Rousseau's bitter enemy, François-Marie Arouet, better known as Voltaire, is one of the big stars of this show as he was in his time. The brilliant intellectual had returned to Paris from exile in Switzerland in 1778, after thirty years in exile. He was awarded a heroes welcome for his genius as demonstrated by his plays, histories, poetry, novels, social commentaries and his general all-around championing of human rights against oppression and intolerance. The aged sage sat for several portraits by Houdon [see example at left], and these are the images of Voltaire that everyone who has a mental image of Voltaire knows. The notes to the National Gallery exhibit put it well:
In a few sittings, Houdon grasped the expression that captivated contemporaries. The weary face, with its sagging neck and toothless mouth, nevertheless radiates intense mental and spiritual vitality. Penetrating observation, mocking humor, and sorrow show in the lined eyes, lifted brows, and compressed smile. Voltaire's face epitomizes the quality so often implied in eighteenth-century portraiture -- quick, biting wit.
Voltaire died soon after, on May 30, 1778. It was Houdon's genius to be able to capture this brilliant intellectual by means of the lips, the eyes.
He brought this same ability to his portraits of the founders of the American experiment in self-government. Houdon knew Benjamin Franklin, and through him came to know Lafayette and Thomas Jefferson. Jefferson was serving as American minister to France when he sat for Houdon. The resulting marble was the most recognizable and enduring image of Jefferson. It was the source of the presidential portrait on the 1801 Indian Peace Medal, for the Jefferson dollar (minted in 1903) and for the nickel that was first issued in 1938 and is still in circulation today.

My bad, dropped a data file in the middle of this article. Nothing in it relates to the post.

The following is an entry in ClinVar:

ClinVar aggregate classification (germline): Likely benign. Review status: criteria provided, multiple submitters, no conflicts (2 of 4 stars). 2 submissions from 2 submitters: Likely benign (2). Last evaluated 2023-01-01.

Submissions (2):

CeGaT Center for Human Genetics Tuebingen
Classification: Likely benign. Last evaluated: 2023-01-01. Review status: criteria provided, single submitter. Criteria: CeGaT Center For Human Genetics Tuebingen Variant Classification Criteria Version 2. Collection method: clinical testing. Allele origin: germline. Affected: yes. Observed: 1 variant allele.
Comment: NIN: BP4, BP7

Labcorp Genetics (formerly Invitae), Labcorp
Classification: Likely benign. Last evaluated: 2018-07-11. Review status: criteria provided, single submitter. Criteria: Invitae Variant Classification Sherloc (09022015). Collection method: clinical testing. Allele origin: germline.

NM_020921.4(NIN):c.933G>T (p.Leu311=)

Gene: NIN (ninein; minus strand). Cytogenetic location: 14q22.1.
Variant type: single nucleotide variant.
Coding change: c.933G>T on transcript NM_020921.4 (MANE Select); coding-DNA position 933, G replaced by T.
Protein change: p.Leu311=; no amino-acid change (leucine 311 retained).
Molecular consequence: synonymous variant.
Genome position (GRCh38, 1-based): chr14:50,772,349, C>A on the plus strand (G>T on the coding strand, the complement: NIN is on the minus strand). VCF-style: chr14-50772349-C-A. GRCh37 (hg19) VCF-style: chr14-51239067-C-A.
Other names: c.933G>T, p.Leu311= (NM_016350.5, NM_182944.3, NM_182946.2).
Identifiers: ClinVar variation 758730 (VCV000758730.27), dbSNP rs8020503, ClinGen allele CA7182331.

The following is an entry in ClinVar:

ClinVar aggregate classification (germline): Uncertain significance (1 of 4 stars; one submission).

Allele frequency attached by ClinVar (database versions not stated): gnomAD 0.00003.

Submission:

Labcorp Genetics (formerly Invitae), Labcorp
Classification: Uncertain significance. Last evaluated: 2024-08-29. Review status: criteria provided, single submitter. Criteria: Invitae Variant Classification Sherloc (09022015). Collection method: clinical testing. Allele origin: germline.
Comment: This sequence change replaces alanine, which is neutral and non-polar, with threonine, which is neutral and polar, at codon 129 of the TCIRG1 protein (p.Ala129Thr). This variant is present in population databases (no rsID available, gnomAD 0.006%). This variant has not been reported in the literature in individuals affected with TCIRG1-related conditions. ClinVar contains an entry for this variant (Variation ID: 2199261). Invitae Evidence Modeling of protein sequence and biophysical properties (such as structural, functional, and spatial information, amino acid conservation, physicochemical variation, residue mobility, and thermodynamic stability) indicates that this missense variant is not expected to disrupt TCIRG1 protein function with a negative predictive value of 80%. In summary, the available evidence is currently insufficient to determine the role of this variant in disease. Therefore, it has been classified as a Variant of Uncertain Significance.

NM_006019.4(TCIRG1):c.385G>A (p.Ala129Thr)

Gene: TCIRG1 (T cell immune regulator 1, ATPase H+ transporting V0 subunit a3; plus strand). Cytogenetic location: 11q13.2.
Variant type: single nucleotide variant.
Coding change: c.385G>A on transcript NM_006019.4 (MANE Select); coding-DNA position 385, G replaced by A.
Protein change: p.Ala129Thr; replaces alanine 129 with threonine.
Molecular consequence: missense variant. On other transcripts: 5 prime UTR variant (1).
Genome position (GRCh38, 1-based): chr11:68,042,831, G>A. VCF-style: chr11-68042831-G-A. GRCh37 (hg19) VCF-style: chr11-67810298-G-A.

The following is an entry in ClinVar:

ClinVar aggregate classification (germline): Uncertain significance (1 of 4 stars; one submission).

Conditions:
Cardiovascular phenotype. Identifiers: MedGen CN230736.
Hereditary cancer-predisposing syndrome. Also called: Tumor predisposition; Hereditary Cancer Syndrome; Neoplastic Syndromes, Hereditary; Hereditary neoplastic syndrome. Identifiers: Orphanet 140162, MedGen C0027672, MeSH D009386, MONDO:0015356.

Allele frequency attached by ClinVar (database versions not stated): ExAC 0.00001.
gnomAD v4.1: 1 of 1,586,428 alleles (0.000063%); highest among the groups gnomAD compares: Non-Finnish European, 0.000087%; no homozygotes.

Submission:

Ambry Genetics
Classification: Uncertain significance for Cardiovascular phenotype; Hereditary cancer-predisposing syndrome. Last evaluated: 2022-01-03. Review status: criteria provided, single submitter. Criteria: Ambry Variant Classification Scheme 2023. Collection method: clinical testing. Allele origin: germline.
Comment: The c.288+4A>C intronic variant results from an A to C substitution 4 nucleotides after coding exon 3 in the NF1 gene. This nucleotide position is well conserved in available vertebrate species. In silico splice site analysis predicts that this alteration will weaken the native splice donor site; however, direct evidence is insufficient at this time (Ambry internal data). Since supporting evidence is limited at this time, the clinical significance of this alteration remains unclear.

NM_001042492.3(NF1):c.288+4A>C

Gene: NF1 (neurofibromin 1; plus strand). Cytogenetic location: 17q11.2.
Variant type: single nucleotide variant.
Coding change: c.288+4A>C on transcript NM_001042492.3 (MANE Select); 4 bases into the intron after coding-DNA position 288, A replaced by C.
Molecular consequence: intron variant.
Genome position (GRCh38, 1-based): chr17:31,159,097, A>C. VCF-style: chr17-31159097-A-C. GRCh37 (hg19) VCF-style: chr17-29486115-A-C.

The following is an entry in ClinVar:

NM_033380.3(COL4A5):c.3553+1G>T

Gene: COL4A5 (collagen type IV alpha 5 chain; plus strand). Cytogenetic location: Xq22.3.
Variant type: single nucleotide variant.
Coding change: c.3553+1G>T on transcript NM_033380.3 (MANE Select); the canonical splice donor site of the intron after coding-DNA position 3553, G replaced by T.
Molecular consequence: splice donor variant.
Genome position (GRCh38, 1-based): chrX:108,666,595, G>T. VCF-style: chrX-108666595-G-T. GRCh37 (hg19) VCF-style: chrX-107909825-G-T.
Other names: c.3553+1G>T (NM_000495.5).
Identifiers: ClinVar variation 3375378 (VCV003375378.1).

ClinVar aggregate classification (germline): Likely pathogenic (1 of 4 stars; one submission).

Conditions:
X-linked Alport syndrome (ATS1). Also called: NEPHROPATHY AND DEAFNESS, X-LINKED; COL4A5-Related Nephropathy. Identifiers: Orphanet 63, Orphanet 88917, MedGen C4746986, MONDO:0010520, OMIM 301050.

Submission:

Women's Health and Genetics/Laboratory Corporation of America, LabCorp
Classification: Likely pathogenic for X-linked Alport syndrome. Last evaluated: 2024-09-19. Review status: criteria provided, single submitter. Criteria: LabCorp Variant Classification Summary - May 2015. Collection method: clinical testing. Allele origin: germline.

For his part, the author of the Declaration of Independence saw the crucial importance of commissioning Houdon to give convincing pictorial form to both the character and achievements of his fellow founders, in works capable of conveying their personalities to succeeding generations. (It's worth noting that Jefferson later commissioned John Trumbull to paint a dramatic recreation of the signing of the Declaration, and encouraged Trumbull to license production of cheap prints so that "scarcely a hovel in the United States would be without one".)
When the first Congress and the Virginia legislature desired to recognize George Washington's extraordinary contributions to the nation by erecting a monument in the state capitol, Jefferson recommended Houdon. General Washington had never been to Europe, and Houdon insisted he needed to study Washington from life. Before the age of air travel, the sculptor was one of the very few European artists who actually made the trip to North America, spending several weeks in 1785 at Mount Vernon working on the statue that he considered the most important commission of his career. Houdon's marble bust, which established the primary iconography for Washington in Europe and America, is a masterpiece of introspection and soulfulness that offers us a much-needed third dimension to the image of the father of our country which we get from the Gilbert Stuart paintings.
Finally, not to be overlooked are the astonishing portraits of children in this exhibit. The 18th century discovered the enchanted world of childhood. One can imagine Houdon, having Rousseau's "Emile" read to him while he is working on these much loved pieces of his children and the children of his clients - works that transcend the sentimental categories of the past with their alert intelligence and fragility of innocence.
The excellent catalogue prepared by Anne L. Poulet provides brilliant essays on each of the figures in the exhibit. It is a model of how art history can be used to illuminate the events, ideas and personalities of the modern world.